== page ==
So if you are a major publisher, with all those newly combined overheads and impending staff reductions, how do you make it work as your core retail business dries up? I do not pretend to have answers but based on what I saw in other industries forever altered by the digital revolution, would suggest that they need to take their best and brightest and put them to work with the West Coast best and brightest in launching new brands using new business models. Or buy new brands while they still have cash. The good news is the food will still be served, but it will be on a new plate, as Douglas Adams famously said over a decade ago.

And if I were B&N? I would be working hard and fast on a new store-within-store branded retail concept to go into supermarkets and mass merchants while the brand still has value. A combination of bestsellers and print-on-demand from a new wave of cheaper faster machines. This is what Fuji did in the photo business to stay afloat. Today, their self-service photo stations are everywhere from Walmart to Walgreens to Kroger. Kodak once had that space locked up but Fuji out-innovated them.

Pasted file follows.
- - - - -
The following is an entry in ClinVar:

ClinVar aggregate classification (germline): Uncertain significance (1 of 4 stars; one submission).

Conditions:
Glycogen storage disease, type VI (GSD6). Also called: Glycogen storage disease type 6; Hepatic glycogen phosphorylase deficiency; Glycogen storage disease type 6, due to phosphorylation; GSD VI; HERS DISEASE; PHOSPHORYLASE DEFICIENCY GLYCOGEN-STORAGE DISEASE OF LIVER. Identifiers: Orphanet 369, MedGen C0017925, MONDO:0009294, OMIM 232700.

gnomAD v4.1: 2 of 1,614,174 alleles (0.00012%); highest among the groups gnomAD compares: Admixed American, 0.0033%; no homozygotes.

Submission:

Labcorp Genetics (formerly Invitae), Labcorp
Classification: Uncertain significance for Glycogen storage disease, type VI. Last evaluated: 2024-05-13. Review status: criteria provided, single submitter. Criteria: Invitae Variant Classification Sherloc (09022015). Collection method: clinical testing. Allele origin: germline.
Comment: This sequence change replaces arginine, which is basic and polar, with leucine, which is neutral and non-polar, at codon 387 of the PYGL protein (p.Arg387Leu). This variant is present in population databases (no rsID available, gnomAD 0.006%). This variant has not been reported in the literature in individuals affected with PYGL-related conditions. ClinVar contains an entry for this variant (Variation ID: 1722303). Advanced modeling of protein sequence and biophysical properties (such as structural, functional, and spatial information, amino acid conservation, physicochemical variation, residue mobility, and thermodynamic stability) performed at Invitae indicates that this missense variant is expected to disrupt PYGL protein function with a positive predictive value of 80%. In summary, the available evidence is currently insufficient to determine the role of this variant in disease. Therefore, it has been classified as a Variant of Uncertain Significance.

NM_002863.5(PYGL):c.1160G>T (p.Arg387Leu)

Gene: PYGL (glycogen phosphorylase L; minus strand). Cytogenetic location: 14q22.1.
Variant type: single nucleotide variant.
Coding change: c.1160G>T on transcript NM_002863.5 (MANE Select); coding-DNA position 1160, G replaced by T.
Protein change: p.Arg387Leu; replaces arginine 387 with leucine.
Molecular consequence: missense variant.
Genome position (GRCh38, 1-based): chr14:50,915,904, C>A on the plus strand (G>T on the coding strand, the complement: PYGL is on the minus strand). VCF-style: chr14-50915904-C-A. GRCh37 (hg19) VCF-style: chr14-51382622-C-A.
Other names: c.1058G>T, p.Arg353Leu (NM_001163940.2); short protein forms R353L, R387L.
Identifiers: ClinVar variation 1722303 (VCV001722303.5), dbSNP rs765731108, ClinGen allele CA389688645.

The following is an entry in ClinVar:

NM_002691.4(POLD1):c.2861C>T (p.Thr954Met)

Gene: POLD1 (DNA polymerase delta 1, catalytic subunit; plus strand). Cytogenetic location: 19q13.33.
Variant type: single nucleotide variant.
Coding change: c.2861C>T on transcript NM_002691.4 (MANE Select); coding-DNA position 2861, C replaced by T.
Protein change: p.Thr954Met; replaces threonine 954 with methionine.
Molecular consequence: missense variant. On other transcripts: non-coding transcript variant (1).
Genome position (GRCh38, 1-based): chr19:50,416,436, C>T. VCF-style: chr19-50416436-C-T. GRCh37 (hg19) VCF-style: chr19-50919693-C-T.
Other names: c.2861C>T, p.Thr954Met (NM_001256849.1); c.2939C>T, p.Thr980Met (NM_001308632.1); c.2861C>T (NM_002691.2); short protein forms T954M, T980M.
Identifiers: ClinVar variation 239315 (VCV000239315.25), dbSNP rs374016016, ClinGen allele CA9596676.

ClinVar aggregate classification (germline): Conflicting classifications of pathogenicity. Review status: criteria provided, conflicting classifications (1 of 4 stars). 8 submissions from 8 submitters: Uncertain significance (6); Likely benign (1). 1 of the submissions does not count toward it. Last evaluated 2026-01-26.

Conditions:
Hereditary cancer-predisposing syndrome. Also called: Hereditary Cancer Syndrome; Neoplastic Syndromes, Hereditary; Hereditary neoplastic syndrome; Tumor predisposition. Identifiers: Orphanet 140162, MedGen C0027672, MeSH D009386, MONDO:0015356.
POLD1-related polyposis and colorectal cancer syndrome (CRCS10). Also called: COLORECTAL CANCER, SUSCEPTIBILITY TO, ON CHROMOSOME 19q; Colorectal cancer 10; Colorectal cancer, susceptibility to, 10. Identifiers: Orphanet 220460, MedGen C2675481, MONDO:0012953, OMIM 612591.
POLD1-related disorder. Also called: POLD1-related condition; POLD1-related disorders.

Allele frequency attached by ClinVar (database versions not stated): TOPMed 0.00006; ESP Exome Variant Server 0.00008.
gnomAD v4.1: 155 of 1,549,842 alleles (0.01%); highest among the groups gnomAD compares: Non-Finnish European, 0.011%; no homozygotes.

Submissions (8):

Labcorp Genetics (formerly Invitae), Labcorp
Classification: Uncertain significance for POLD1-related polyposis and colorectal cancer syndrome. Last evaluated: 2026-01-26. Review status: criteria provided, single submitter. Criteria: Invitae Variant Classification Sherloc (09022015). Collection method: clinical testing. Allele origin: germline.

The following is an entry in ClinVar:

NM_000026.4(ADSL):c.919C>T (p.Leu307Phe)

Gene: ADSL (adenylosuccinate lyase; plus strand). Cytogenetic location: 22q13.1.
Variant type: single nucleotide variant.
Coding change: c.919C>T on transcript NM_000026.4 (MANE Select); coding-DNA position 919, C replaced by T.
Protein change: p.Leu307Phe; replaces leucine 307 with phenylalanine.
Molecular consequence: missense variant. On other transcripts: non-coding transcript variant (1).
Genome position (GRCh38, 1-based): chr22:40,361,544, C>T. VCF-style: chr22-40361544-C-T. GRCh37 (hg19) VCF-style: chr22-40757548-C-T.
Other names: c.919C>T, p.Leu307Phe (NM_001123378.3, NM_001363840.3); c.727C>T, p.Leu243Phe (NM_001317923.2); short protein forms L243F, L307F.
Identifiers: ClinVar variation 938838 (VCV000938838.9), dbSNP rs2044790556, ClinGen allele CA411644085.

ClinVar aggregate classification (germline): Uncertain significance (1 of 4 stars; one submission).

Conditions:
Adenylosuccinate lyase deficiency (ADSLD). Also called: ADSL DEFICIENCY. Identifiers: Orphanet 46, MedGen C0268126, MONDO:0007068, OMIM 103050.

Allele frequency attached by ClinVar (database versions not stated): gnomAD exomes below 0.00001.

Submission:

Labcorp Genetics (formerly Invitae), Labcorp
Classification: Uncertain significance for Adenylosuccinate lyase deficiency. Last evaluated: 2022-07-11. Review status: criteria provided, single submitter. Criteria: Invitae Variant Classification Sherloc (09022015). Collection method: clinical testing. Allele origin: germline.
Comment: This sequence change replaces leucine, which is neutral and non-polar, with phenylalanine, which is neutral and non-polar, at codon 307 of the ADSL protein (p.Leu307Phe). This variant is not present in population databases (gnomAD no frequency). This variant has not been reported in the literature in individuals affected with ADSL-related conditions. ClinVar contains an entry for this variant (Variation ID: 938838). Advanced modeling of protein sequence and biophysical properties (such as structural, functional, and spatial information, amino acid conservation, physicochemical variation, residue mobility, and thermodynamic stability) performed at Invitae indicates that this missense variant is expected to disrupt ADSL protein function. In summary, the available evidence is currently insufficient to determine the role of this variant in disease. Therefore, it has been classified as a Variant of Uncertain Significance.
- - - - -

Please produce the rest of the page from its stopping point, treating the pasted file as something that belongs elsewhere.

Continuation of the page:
The good news in all this? The sooner we get through the painful transition, the faster the new jobs can be created. But sadly they will not be the same people, many of whom look like they are over sixty based on what I saw at Book Expo. The twenty-somethings will continue driving major new changes in the decades to come. I doubt there are many former Kodak people working at Facebook or Apple in the new world of consumer photo we all enjoy so much today. What happens to all the good “old” people is truly the saddest part of these disruptive changes and I sincerely hope they can manage a soft landing.